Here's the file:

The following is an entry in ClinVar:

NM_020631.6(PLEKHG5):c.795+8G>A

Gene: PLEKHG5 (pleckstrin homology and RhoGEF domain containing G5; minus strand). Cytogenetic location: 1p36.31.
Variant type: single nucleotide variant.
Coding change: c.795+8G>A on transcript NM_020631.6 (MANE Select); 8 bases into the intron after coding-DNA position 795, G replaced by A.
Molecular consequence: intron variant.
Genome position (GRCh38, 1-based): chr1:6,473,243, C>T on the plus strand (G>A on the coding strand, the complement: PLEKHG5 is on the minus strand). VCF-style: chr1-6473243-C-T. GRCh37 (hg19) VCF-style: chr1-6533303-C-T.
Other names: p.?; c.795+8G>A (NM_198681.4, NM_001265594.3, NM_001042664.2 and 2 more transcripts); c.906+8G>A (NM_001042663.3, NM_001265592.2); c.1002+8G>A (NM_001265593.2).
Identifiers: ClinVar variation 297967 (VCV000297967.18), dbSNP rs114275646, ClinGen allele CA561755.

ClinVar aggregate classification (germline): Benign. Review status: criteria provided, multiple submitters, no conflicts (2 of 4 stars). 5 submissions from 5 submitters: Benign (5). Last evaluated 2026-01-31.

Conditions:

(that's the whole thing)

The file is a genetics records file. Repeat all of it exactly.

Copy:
The following is an entry in ClinVar:

NM_020631.6(PLEKHG5):c.795+8G>A

Gene: PLEKHG5 (pleckstrin homology and RhoGEF domain containing G5; minus strand). Cytogenetic location: 1p36.31.
Variant type: single nucleotide variant.
Coding change: c.795+8G>A on transcript NM_020631.6 (MANE Select); 8 bases into the intron after coding-DNA position 795, G replaced by A.
Molecular consequence: intron variant.
Genome position (GRCh38, 1-based): chr1:6,473,243, C>T on the plus strand (G>A on the coding strand, the complement: PLEKHG5 is on the minus strand). VCF-style: chr1-6473243-C-T. GRCh37 (hg19) VCF-style: chr1-6533303-C-T.
Other names: p.?; c.795+8G>A (NM_198681.4, NM_001265594.3, NM_001042664.2 and 2 more transcripts); c.906+8G>A (NM_001042663.3, NM_001265592.2); c.1002+8G>A (NM_001265593.2).
Identifiers: ClinVar variation 297967 (VCV000297967.18), dbSNP rs114275646, ClinGen allele CA561755.

ClinVar aggregate classification (germline): Benign. Review status: criteria provided, multiple submitters, no conflicts (2 of 4 stars). 5 submissions from 5 submitters: Benign (5). Last evaluated 2026-01-31.

Conditions: